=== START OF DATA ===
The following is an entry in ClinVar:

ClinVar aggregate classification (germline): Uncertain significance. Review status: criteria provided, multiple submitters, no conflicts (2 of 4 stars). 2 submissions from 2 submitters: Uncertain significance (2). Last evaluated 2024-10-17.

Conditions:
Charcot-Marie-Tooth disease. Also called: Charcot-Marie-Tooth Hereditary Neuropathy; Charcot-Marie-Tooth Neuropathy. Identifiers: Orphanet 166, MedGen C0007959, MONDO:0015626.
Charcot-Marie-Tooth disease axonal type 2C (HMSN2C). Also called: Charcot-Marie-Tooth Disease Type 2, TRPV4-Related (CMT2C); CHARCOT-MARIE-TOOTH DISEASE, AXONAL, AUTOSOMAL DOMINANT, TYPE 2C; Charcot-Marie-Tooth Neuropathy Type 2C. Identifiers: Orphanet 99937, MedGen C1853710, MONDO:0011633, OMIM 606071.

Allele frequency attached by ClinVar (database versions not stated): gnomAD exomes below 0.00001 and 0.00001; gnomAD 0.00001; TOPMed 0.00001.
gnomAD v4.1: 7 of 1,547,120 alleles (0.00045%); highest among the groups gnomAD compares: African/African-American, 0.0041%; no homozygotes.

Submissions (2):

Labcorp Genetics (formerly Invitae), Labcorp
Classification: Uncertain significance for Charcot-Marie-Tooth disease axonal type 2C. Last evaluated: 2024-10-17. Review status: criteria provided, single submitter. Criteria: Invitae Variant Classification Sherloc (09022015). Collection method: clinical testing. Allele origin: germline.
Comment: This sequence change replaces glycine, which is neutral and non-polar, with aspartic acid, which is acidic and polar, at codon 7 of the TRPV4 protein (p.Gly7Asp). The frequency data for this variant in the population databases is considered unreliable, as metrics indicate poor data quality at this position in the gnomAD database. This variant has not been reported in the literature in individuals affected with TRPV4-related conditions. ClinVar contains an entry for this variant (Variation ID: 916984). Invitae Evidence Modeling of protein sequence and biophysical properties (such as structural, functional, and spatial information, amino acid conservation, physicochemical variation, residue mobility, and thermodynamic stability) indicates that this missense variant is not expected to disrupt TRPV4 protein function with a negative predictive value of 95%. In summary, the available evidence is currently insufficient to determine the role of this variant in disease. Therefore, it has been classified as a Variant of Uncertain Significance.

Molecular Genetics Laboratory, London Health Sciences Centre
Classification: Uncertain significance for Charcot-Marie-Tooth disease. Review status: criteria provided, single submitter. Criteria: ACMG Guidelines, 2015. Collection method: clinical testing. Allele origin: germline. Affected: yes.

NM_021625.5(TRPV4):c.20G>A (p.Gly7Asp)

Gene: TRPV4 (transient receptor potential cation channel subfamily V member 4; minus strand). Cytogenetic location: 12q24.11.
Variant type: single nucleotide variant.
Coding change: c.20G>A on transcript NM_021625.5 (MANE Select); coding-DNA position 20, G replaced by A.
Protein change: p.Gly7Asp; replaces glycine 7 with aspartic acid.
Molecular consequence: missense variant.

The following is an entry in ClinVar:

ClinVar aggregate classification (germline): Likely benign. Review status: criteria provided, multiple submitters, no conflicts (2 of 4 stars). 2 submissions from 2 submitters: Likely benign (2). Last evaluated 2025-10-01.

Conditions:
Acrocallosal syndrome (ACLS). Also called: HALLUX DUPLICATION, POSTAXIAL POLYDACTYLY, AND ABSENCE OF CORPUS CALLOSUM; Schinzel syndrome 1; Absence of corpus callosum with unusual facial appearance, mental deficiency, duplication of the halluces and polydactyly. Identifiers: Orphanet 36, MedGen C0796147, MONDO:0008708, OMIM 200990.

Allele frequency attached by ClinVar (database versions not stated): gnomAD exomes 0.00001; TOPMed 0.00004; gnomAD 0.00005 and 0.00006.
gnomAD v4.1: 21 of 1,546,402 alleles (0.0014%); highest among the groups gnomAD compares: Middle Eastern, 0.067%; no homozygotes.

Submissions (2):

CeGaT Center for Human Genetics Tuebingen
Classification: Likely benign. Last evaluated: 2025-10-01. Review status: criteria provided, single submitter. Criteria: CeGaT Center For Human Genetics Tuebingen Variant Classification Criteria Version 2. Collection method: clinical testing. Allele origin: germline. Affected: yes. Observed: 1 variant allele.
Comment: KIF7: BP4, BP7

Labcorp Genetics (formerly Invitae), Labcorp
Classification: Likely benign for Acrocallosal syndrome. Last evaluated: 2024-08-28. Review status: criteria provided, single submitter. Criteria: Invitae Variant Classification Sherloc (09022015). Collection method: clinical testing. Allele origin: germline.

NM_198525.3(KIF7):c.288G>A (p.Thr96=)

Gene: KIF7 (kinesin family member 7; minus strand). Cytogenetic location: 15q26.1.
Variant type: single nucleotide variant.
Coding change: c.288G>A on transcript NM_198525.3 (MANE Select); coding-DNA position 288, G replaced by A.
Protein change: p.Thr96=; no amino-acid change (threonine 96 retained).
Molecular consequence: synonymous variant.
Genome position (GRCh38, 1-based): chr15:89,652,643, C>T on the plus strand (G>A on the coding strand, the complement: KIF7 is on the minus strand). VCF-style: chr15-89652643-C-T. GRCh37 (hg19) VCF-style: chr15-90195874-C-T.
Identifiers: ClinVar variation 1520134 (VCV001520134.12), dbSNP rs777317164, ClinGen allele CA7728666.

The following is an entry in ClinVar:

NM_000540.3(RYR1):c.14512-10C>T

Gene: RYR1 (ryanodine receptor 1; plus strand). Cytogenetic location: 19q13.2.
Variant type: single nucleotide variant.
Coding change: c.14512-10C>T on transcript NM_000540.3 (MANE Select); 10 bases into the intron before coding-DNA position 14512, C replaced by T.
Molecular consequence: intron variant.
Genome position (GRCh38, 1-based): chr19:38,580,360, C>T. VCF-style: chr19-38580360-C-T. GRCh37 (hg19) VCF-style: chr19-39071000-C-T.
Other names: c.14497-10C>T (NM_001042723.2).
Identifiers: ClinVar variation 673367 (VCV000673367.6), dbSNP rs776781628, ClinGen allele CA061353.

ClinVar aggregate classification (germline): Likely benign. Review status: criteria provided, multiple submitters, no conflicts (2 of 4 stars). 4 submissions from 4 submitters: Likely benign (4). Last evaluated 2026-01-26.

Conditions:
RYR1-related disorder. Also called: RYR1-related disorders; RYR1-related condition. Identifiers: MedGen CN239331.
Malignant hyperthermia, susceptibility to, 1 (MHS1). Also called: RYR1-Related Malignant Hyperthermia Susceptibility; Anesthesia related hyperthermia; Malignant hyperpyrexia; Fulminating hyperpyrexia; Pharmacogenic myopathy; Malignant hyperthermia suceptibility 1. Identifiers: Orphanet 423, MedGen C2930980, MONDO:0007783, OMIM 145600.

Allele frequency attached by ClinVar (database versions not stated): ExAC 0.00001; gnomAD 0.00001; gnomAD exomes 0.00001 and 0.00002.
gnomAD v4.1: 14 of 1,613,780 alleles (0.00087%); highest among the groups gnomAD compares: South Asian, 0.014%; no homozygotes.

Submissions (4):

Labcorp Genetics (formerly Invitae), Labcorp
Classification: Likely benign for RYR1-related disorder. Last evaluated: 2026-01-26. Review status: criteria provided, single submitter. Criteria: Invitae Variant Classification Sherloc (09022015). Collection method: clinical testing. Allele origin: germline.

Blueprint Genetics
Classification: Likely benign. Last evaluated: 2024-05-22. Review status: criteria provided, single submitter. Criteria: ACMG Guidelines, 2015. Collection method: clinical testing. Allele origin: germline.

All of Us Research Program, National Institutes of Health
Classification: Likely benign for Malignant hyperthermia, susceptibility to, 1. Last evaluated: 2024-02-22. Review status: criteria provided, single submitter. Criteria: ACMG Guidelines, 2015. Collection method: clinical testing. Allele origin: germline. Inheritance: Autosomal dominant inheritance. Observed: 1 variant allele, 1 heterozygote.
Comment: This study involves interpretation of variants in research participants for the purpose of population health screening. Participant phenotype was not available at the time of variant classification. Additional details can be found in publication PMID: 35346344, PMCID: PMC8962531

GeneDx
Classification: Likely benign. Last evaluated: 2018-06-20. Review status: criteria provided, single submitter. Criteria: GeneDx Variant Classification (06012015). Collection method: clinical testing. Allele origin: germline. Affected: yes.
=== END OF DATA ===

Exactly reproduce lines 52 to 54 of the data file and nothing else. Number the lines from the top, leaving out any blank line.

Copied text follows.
Malignant hyperthermia, susceptibility to, 1 (MHS1). Also called: RYR1-Related Malignant Hyperthermia Susceptibility; Anesthesia related hyperthermia; Malignant hyperpyrexia; Fulminating hyperpyrexia; Pharmacogenic myopathy; Malignant hyperthermia suceptibility 1. Identifiers: Orphanet 423, MedGen C2930980, MONDO:0007783, OMIM 145600.

Allele frequency attached by ClinVar (database versions not stated): ExAC 0.00001; gnomAD 0.00001; gnomAD exomes 0.00001 and 0.00002.
gnomAD v4.1: 14 of 1,613,780 alleles (0.00087%); highest among the groups gnomAD compares: South Asian, 0.014%; no homozygotes.